RUSSIA SANCTIONS FOREVERMORE
REUTERS - Senior U.S. Republican and Democratic senators will introduce legislation on Tuesday seeking to impose a wide range of sanctions on Russia over its cyber activities and actions in Syria and Ukraine.
The legislation is sponsored by Republican Senator John McCain and Democrats Ben Cardin and Robert Menendez, all influential legislators on foreign policy matters. Aides said several other senators, both Democrats and Republicans, are also expected to sponsor the legislation, increasing its chances of becoming law.
According to a preliminary summary of the legislation seen by Reuters, the bill would impose visa bans and freeze the assets of people "who engage in significant activities undermining the cybersecurity of public or private infrastructure and democratic institutions" or assist in such activities.
It would also impose secondary sanctions on those who engage with the Russian defense or intelligence sectors, which could affect international companies doing business with Russia. It also puts into law sanctions on Russia that President Barack Obama imposed via executive order late last month.
U.S. lawmakers have long called for a tougher response to Russia's annexation of Ukraine's Crimea region and intervention in the Syrian civil war on behalf of Syrian President Bashar al-Assad.
Their impatience has increased since U.S. intelligence agencies said Russian President Vladimir Putin ordered a campaign to try to sway the 2016 presidential election in favor of Republican businessman Donald Trump.
The bill also sets new sanctions over Ukraine and Syria, including putting into law four executive orders from the Obama administration sanctioning Russia over its actions in Crimea and eastern Ukraine. Among other things, it would mandate sanctions on investments of $20 million or more in Russia's ability to develop its petroleum and natural gas resources.
The bill is being introduced a day before the U.S. Senate Foreign Relations Committee holds its confirmation hearing for Trump's nominee to be secretary of state, former Exxon Mobil chief executive Rex Tillerson.
Many lawmakers from both parties have raised questions about the decades Tillerson spent working with Russia's government as an executive at the oil company, and his ties to Putin. His hearing, set for Wednesday and Thursday, is expected to largely focus on those issues.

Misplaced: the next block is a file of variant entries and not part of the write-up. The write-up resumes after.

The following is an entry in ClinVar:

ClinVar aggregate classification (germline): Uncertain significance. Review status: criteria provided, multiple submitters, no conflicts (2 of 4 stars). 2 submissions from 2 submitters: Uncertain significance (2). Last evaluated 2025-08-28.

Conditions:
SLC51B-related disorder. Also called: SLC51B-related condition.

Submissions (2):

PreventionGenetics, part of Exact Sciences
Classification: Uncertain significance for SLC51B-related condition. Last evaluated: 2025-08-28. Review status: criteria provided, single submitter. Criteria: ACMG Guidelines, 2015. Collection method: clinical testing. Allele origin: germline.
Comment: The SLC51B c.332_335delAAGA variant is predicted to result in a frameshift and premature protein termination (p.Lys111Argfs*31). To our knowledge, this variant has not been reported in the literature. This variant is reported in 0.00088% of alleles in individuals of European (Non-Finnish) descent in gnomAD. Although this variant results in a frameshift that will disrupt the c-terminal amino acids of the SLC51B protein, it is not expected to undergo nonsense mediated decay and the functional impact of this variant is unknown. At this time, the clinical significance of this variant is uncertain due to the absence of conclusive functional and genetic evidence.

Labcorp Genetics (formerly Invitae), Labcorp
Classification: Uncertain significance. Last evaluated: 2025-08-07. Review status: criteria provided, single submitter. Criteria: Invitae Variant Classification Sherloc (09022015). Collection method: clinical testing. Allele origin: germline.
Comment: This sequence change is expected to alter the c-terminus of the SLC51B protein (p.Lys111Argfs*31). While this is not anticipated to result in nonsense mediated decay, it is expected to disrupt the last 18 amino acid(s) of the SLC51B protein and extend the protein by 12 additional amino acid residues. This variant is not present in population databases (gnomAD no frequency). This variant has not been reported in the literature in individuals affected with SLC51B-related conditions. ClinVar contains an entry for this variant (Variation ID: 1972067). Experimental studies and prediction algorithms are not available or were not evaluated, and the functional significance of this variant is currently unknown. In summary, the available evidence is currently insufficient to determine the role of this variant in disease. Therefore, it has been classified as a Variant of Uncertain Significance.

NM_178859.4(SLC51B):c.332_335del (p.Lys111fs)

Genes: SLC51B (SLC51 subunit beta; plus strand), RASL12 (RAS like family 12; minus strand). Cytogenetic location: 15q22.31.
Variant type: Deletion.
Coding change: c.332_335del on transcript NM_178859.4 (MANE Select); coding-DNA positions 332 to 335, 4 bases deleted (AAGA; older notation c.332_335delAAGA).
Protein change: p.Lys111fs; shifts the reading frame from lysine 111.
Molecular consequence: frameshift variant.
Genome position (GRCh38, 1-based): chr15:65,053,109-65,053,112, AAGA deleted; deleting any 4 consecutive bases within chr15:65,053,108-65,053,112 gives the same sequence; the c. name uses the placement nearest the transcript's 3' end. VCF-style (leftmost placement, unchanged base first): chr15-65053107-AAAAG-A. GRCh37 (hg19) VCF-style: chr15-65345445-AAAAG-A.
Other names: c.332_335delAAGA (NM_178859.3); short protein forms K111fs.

|June, 18, 14:30:00|
|June, 18, 14:25:00|
|June, 18, 14:20:00|
|June, 18, 14:15:00|
|June, 18, 14:10:00|
|June, 18, 14:05:00|
IMF - Within the next few years, the U.S. economy is expected to enter its longest expansion in recorded history. The Tax Cuts and Jobs Act and the approved increase in spending are providing a significant boost to the economy. We forecast growth of close to 3 percent this year but falling from that level over the medium-term. In my discussions with Secretary Mnuchin he was clear that he regards our medium-term outlook as too pessimistic. Frankly, I hope he is right. That would be good for both the U.S. and the world economy.
IMF - The near-term outlook for the U.S. economy is one of strong growth and job creation. Unemployment is already near levels not seen since the late 1960s and growth is set to accelerate, aided by a near-term fiscal stimulus, a welcome recovery of private investment, and supportive financial conditions. These positive outturns have supported, and been reinforced by, a favorable external environment with a broad-based pick up in global activity. Next year, the U.S. economy is expected to mark the longest expansion in its recorded history. The balance of evidence suggests that the U.S. economy is beyond full employment.
U.S. FRB - Industrial production edged down 0.1 percent in May after rising 0.9 percent in April. Manufacturing production fell 0.7 percent in May, largely because truck assemblies were disrupted by a major fire at a parts supplier. Excluding motor vehicles and parts, factory output moved down 0.2 percent. The index for mining rose 1.8 percent, its fourth consecutive month of growth; the output of utilities moved up 1.1 percent. At 107.3 percent of its 2012 average, total industrial production was 3.5 percent higher in May than it was a year earlier. Capacity utilization for the industrial sector decreased 0.2 percentage point in May to 77.9 percent, a rate that is 1.9 percentage points below its long-run (1972–2017) average.
IMF - South Africa’s potential is significant, yet growth over the past five years has not benefitted from the global recovery. The economy is globally positioned, sophisticated, and diversified, and several sectors—agribusiness, mining, manufacturing, and services—have capacity for expansion. Combined with strong institutions and a young workforce, opportunities are vast. However, several constraints have held growth back. Policy uncertainty and a regulatory environment not conducive to private investment have resulted in GDP growth rates that have not kept up with those of population growth, reducing income per capita, and hurting disproportionately the poor.